On Monday, the Federal Communications Commission and FDA announced a partnership dedicated to promoting wireless-enabled telehealth devices, which the agencies said could improve health quality and reduce medical costs, The Hill's "Hillicon Valley" reports.
Wireless medical devices include remote monitoring systems and sensors that send text messages to a physician about changes in a patient's health status (Jerome, "Hillicon Valley," The Hill, 7/26).
Statement of Principles, Memorandum of Understanding
FDA Commissioner Margaret Hamburg and FCC Chair Julius Genachowski signed a joint statement of principles and a memorandum of understanding at the start of a two-day conference showcasing wireless medical devices.
According to the statement, health care providers, patients and other stakeholders "should have clear regulatory pathways, processes and standards to bring broadband and wireless-enabled medical devices to market" (Lewis, InformationWeek, 7/27).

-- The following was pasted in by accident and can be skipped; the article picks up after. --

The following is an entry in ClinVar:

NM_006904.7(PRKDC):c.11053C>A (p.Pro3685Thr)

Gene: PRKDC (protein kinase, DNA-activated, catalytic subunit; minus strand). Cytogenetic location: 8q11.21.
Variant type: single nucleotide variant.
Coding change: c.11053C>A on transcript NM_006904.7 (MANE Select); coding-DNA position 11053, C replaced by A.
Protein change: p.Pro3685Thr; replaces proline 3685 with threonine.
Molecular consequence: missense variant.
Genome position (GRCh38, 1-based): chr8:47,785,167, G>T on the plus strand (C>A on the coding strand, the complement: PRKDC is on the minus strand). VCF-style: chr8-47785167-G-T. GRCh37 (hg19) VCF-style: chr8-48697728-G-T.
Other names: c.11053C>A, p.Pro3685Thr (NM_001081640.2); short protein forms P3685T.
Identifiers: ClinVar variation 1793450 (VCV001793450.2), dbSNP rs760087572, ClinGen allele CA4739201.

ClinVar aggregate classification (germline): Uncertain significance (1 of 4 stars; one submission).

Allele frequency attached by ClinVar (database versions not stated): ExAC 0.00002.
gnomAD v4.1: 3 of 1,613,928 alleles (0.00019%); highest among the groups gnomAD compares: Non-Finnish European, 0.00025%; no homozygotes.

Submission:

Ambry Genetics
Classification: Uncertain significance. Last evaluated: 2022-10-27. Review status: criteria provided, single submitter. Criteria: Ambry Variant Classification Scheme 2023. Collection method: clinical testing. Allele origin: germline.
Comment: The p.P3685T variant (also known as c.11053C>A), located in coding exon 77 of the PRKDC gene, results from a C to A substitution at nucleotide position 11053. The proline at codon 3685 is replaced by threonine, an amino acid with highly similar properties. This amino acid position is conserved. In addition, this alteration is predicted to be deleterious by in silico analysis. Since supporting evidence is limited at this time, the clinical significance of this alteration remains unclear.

The statement added that the two agencies should:
- Ensure the safety of wireless medical devices;
- Promote investment in wireless telehealth technology; and
- Streamline regulatory processes by clarifying each agency's scope of authority over wireless medical technology ("Hillicon Valley," The Hill, 7/26).
Fitting New Partnership Into Future Plans
During his address at the conference, Genachowski said innovators and investors need more direction as they develop and promote new wireless medical devices.
He added that FCC and FDA's new partnership will play a role in the implementation of FCC's National Broadband Plan, which was released in March. The plan describes various ways that wireless technology can improve health care quality (InformationWeek, 7/27).